The FLAG territory includes 52 coastal villages across five islands in the Western group of the Azores archipelago. The Azores is located on the Atlantic Ridge. Its relief is very rugged. The lines of relief run in an east-west direction, matching the fracture lines to which the islands owe their formation. Common catches in the area include large pelagic species such as tuna and swordfish, conger, crustaceans such as lobster and mollusc-fishing (mainly clams). The area has a strong historical and cultural connection to the sea. The canning industry is important to the area economically and has considerable social relevance. To some communities, the canning industry their main and only source of income. It is a labour-intensive industry that is dominated by a female workforce (83% to the area’s fisheries processing workforce).
Challenges for the region include the steady decline of its fishing industry in recent years. The local fishing workforce is also ageing and there is a need for generational renewal. Additionally, most of the FLAG’s territory is a marine protected area. As such, many fishing gears, such as bottom trawling and gillnets, are prohibited. Therefore, there is a need to sustainably diversify fisheries activities into other economic opportunities such as recreational fishing and tourism.
In the FLAG territory, there are five Marine Reserves and six Marine Protected Areas.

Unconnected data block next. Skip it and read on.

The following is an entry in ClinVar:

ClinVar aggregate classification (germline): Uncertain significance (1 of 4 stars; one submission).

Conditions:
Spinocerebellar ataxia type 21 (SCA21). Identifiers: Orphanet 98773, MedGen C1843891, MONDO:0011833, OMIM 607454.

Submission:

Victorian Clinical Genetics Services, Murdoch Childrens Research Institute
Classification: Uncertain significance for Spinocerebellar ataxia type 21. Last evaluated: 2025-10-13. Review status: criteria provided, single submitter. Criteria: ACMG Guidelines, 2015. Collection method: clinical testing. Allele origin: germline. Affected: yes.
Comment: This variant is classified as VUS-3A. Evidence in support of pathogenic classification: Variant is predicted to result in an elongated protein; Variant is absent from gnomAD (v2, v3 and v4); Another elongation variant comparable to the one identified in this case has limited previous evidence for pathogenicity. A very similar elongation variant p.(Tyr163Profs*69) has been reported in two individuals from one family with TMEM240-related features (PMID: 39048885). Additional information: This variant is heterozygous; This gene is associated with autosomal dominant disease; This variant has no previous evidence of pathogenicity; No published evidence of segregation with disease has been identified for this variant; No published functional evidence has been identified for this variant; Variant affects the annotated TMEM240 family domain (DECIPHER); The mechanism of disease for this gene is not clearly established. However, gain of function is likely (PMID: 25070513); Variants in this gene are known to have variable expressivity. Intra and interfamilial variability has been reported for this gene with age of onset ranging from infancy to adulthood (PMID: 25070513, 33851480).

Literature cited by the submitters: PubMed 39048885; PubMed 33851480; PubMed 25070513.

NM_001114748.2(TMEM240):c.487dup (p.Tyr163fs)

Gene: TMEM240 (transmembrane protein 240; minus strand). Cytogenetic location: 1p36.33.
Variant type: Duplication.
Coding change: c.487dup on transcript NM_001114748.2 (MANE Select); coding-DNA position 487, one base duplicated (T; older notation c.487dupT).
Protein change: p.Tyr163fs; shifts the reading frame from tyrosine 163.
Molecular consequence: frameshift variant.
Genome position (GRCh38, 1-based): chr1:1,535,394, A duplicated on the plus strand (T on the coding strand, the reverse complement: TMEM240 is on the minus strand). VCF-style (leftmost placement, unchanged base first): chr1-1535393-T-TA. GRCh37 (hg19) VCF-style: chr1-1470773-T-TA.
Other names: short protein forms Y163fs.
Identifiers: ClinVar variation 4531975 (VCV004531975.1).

The main objective of the Adeliaçor FLAG’s local development strategy is increasing the quality of life of local fishermen and coastal communities from environmental, social and economic perspectives. More specific aims include taking full advantage of the region’s strengths, maximise opportunities and minimize the threats associated with generational renewal and its ageing fisheries populations.
The FLAG makes regular calls for projects. More information can be found on the FLAG website: www.adeliacor.org
The FLAG shares a legal structure with the local LEADER LAG. The two groups also share a territory and certain board members. However, the FLAG and LAG have independent local development strategies under different funds (the EMFF and EAFRD respectively). The FLAG also works with other neighbouring and national CLLD groups on an informal basis.
FLAG members include eight representatives from the local municipalities, 12 private fisheries actors and six NGO’s.